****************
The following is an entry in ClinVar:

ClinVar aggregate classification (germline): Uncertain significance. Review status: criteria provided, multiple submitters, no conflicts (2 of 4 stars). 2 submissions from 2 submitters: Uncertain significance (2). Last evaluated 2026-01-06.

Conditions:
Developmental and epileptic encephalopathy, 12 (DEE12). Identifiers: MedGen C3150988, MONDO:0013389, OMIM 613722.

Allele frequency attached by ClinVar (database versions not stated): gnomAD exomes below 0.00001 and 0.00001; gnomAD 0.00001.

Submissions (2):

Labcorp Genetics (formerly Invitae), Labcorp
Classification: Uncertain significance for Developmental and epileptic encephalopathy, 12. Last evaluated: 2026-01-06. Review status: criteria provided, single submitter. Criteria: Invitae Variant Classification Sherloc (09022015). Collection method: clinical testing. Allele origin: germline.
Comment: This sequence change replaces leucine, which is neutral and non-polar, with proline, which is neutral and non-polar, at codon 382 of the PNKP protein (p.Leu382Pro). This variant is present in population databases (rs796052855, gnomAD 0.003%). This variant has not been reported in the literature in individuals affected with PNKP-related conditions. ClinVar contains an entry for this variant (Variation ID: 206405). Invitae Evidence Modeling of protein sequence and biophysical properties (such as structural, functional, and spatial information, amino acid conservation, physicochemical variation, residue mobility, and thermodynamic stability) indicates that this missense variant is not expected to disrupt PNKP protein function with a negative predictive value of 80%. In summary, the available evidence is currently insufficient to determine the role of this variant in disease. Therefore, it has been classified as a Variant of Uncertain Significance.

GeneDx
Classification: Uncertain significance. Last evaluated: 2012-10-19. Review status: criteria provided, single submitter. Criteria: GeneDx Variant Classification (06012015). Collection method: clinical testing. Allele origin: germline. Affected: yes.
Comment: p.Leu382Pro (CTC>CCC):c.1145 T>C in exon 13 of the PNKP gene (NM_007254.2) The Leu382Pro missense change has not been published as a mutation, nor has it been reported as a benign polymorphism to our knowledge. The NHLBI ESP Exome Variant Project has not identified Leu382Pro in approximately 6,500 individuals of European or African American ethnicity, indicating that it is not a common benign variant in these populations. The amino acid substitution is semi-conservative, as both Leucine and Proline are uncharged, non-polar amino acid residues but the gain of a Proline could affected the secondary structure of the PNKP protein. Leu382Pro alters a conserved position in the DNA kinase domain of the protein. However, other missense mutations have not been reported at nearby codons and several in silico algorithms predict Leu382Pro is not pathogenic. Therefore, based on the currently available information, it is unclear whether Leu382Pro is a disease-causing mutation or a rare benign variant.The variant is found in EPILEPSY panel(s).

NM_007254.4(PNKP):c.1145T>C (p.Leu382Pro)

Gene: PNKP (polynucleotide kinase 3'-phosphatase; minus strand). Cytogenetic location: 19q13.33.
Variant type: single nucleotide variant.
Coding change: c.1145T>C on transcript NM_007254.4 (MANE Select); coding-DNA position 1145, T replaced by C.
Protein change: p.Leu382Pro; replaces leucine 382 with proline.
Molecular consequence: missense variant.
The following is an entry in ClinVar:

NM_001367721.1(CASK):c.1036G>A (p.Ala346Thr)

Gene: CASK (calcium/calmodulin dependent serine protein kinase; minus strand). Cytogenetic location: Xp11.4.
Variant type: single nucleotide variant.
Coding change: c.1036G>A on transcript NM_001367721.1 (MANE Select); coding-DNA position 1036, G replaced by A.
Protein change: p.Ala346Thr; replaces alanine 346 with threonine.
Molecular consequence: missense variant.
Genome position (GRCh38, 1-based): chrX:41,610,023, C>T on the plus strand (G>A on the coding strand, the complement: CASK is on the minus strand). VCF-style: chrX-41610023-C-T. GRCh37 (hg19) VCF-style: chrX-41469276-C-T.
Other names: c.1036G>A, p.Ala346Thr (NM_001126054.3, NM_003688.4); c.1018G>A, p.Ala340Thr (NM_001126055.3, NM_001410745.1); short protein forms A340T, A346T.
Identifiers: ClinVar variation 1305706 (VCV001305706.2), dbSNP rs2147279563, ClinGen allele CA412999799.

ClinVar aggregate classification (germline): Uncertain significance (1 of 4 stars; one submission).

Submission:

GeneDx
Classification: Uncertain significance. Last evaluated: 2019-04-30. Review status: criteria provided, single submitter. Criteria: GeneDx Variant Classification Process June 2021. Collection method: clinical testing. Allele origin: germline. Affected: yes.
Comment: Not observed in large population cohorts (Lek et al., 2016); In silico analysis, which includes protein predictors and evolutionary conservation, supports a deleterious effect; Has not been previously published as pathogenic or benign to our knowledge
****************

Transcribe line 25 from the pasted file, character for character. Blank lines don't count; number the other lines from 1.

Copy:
Molecular consequence: missense variant.